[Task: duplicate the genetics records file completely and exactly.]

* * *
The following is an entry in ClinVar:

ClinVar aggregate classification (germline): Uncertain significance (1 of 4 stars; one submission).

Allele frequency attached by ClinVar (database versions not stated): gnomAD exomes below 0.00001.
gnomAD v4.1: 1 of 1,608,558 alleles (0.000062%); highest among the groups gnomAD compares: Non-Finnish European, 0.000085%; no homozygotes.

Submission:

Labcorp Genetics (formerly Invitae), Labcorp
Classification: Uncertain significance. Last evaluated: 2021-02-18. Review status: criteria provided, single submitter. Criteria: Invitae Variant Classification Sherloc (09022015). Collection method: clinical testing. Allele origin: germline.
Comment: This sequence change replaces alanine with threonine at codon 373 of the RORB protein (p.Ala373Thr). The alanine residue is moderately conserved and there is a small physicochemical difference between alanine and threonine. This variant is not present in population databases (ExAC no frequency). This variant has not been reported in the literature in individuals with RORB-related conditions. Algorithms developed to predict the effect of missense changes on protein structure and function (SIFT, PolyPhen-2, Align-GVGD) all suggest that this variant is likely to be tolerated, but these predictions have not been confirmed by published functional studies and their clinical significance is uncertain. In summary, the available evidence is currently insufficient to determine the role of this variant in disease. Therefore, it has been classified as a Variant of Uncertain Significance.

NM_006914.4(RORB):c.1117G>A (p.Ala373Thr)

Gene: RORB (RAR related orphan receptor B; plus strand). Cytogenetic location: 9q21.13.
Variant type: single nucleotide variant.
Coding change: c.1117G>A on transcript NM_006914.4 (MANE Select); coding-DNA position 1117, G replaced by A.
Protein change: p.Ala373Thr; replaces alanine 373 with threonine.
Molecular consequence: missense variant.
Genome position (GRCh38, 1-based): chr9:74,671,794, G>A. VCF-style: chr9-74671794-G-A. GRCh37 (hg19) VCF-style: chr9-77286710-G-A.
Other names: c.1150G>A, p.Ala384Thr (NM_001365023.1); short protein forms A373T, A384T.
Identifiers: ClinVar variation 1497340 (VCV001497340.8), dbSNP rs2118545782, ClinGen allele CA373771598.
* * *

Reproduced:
The following is an entry in ClinVar:

ClinVar aggregate classification (germline): Uncertain significance (1 of 4 stars; one submission).

Allele frequency attached by ClinVar (database versions not stated): gnomAD exomes below 0.00001.
gnomAD v4.1: 1 of 1,608,558 alleles (0.000062%); highest among the groups gnomAD compares: Non-Finnish European, 0.000085%; no homozygotes.

Submission:

Labcorp Genetics (formerly Invitae), Labcorp
Classification: Uncertain significance. Last evaluated: 2021-02-18. Review status: criteria provided, single submitter. Criteria: Invitae Variant Classification Sherloc (09022015). Collection method: clinical testing. Allele origin: germline.
Comment: This sequence change replaces alanine with threonine at codon 373 of the RORB protein (p.Ala373Thr). The alanine residue is moderately conserved and there is a small physicochemical difference between alanine and threonine. This variant is not present in population databases (ExAC no frequency). This variant has not been reported in the literature in individuals with RORB-related conditions. Algorithms developed to predict the effect of missense changes on protein structure and function (SIFT, PolyPhen-2, Align-GVGD) all suggest that this variant is likely to be tolerated, but these predictions have not been confirmed by published functional studies and their clinical significance is uncertain. In summary, the available evidence is currently insufficient to determine the role of this variant in disease. Therefore, it has been classified as a Variant of Uncertain Significance.

NM_006914.4(RORB):c.1117G>A (p.Ala373Thr)

Gene: RORB (RAR related orphan receptor B; plus strand). Cytogenetic location: 9q21.13.
Variant type: single nucleotide variant.
Coding change: c.1117G>A on transcript NM_006914.4 (MANE Select); coding-DNA position 1117, G replaced by A.
Protein change: p.Ala373Thr; replaces alanine 373 with threonine.
Molecular consequence: missense variant.
Genome position (GRCh38, 1-based): chr9:74,671,794, G>A. VCF-style: chr9-74671794-G-A. GRCh37 (hg19) VCF-style: chr9-77286710-G-A.
Other names: c.1150G>A, p.Ala384Thr (NM_001365023.1); short protein forms A373T, A384T.
Identifiers: ClinVar variation 1497340 (VCV001497340.8), dbSNP rs2118545782, ClinGen allele CA373771598.